Fouchier RA, Munster V, Wallensten A, Bestebroer TM, Herfst S, Smith D, Rimmelswaan GF, Olsen B, Osterhaus AD: Characterization of a novel influenza A virus hemagglutinin subtype (H16) obtained from black-headed gulls. J Virol. 2005, 79: 2814-2822. 10.1128/JVI.79.5.2814-2822.2005.
Munster VJ, Baas C, Lexmond P, Waldenström J, Wallensten A, Fransson T, Rimmelzwaan GF, Beyer WEP, Schutten M, Olsen B, Osterhaus ADME, Fouchier RAM: Spatial, temporal, and species variation in prevalence of influenza A viruses in wild migratory birds. PLoS Pathog. 2007, 3: 630-638. 10.1371/journal.ppat.0030061.
Keawcharoen J, van Riel D, van Amerongen G, Bestebroer T, Beyer WE, van Lavieren R, Osterhaus ADME, Fouchier RAM, Kuiken T: Wild ducks as long-distance vectors of highly pathogenic avian influenza virus (H5N1). Emerg Inf Dis. 2008, 14: 600-607. 10.3201/eid1404.071016.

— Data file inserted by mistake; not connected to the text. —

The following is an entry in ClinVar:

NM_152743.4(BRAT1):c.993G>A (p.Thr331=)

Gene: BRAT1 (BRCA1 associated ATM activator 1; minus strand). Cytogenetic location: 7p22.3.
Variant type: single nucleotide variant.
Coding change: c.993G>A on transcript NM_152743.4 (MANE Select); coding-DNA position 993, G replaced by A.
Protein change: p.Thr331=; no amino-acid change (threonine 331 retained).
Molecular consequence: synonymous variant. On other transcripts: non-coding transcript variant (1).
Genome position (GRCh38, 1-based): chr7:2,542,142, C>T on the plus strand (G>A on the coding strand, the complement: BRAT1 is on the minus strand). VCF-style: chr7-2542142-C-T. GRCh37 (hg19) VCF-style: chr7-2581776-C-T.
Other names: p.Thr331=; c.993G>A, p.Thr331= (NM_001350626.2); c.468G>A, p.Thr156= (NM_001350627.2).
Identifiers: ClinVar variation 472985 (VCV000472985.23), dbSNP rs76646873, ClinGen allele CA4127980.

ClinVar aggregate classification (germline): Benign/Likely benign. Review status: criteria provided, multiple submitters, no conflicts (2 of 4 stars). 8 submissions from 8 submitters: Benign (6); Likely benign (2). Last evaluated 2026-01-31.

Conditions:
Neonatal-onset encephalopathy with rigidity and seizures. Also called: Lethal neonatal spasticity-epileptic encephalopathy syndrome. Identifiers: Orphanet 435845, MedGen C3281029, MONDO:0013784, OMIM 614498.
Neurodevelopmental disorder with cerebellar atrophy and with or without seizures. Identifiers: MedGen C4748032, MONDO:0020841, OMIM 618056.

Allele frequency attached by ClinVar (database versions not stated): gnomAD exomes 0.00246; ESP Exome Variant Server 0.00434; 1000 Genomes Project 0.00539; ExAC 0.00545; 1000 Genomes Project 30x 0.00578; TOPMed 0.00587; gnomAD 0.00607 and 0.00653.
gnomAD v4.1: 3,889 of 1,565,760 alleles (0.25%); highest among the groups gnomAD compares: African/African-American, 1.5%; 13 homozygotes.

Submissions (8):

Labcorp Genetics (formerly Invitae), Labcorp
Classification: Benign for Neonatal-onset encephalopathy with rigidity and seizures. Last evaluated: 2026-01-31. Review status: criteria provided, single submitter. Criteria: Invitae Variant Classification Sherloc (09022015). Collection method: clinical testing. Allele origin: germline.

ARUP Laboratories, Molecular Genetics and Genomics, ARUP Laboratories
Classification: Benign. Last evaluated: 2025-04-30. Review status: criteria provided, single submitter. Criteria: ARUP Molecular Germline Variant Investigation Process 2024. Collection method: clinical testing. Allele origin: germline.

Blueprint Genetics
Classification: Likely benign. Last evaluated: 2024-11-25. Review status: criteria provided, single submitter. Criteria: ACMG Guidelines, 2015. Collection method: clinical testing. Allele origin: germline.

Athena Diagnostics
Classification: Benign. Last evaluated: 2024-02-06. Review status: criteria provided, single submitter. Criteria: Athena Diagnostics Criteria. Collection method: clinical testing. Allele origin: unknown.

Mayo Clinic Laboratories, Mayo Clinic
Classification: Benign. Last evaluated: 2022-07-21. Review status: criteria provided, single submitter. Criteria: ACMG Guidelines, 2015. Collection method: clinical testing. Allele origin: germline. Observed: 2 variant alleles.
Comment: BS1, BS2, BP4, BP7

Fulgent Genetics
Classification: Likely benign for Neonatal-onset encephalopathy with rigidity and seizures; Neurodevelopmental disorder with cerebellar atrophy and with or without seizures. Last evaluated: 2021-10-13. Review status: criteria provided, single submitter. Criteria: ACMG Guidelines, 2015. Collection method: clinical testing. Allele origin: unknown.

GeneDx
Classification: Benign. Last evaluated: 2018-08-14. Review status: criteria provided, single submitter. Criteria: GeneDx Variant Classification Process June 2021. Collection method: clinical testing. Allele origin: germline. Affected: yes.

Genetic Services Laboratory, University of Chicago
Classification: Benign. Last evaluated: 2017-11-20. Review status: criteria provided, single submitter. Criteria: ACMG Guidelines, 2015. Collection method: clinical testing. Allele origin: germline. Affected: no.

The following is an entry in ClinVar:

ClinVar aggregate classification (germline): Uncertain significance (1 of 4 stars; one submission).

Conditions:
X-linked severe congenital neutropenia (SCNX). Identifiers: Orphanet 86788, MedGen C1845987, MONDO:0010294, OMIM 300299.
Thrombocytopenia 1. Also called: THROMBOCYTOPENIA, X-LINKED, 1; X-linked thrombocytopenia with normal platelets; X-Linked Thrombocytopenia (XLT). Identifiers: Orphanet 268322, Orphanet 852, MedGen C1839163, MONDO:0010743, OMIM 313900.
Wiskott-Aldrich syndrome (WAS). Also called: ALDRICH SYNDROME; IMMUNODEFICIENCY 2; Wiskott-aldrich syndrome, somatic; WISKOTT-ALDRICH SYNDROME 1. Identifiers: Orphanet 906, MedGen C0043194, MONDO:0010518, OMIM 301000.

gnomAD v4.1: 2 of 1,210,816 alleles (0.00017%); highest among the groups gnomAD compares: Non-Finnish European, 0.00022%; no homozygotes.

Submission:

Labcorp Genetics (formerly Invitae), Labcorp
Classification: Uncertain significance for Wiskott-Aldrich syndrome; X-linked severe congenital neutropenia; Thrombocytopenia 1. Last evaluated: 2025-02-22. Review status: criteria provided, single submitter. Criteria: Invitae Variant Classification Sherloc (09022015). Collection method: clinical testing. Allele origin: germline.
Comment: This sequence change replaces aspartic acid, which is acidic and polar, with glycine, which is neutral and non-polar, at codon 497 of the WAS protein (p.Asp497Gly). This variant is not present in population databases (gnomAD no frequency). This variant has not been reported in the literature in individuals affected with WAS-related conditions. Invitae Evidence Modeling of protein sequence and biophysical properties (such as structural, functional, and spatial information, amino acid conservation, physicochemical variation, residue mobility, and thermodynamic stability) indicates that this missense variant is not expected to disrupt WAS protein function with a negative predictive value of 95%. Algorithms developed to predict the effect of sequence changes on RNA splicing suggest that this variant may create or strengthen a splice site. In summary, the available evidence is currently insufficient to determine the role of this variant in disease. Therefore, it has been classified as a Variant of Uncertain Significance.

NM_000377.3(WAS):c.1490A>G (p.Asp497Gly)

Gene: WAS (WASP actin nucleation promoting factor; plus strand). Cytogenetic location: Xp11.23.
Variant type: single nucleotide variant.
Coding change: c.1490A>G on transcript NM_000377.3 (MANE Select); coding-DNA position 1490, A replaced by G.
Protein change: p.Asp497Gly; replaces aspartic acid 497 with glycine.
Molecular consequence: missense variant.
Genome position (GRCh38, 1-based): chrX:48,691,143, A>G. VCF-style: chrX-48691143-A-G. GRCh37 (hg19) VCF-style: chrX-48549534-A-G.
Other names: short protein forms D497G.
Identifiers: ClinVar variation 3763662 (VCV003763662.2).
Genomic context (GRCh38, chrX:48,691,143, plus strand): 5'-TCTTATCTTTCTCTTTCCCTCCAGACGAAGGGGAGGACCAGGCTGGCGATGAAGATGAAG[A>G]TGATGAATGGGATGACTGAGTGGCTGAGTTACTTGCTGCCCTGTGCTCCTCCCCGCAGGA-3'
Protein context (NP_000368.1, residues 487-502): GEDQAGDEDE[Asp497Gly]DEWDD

Kilpatrick AM, Chmura AA, Gibbons DW, Fleischer RC, Marra PP, Daszak P: Predicting the global spread of H5N1 avian influenza. Proc Natl Acad Sci USA. 2006, 103: 19368-19373. 10.1073/pnas.0609227103.
Krauss S, Obert CA, Franks J, Walker D, Jones K, Seiler P, Niles L, Pryor SP, Obenauer JC, Naeve CW, Widjaja L, Webby RJ, Webster RG: Influenza in migratory birds and evidence of limited intercontinental virus exchange. PLOS pathog. 2007, 3: e167-10.1371/journal.ppat.0030167.
Jonassen CM, Handeland K: Avian influenza virus screening in wild waterfowl in Norway, 2005. Avian Dis. 2007, 51: 425-428. 10.1637/7555-033106R1.1.